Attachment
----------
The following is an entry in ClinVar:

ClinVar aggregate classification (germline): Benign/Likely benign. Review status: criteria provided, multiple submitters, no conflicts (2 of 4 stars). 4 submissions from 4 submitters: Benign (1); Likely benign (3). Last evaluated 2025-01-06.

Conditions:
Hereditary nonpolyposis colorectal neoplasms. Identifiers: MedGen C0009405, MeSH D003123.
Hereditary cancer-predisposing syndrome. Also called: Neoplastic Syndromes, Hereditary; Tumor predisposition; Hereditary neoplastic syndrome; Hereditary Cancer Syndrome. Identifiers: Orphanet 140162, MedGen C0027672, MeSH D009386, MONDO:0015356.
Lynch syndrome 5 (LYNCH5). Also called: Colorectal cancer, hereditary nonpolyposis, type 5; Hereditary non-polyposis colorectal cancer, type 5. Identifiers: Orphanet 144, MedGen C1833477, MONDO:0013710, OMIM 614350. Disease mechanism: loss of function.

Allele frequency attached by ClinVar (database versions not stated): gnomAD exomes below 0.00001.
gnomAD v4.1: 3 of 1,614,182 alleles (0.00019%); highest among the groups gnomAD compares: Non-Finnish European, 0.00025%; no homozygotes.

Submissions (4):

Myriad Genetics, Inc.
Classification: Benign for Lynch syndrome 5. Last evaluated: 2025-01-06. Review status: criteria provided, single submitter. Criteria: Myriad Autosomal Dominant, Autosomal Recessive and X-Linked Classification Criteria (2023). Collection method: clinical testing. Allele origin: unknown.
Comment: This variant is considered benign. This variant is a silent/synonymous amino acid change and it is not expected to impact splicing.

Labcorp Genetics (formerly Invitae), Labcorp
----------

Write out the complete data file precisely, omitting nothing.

The following is an entry in ClinVar:

ClinVar aggregate classification (germline): Benign/Likely benign. Review status: criteria provided, multiple submitters, no conflicts (2 of 4 stars). 4 submissions from 4 submitters: Benign (1); Likely benign (3). Last evaluated 2025-01-06.

Conditions:
Hereditary nonpolyposis colorectal neoplasms. Identifiers: MedGen C0009405, MeSH D003123.
Hereditary cancer-predisposing syndrome. Also called: Neoplastic Syndromes, Hereditary; Tumor predisposition; Hereditary neoplastic syndrome; Hereditary Cancer Syndrome. Identifiers: Orphanet 140162, MedGen C0027672, MeSH D009386, MONDO:0015356.
Lynch syndrome 5 (LYNCH5). Also called: Colorectal cancer, hereditary nonpolyposis, type 5; Hereditary non-polyposis colorectal cancer, type 5. Identifiers: Orphanet 144, MedGen C1833477, MONDO:0013710, OMIM 614350. Disease mechanism: loss of function.

Allele frequency attached by ClinVar (database versions not stated): gnomAD exomes below 0.00001.
gnomAD v4.1: 3 of 1,614,182 alleles (0.00019%); highest among the groups gnomAD compares: Non-Finnish European, 0.00025%; no homozygotes.

Submissions (4):

Myriad Genetics, Inc.
Classification: Benign for Lynch syndrome 5. Last evaluated: 2025-01-06. Review status: criteria provided, single submitter. Criteria: Myriad Autosomal Dominant, Autosomal Recessive and X-Linked Classification Criteria (2023). Collection method: clinical testing. Allele origin: unknown.
Comment: This variant is considered benign. This variant is a silent/synonymous amino acid change and it is not expected to impact splicing.

Labcorp Genetics (formerly Invitae), Labcorp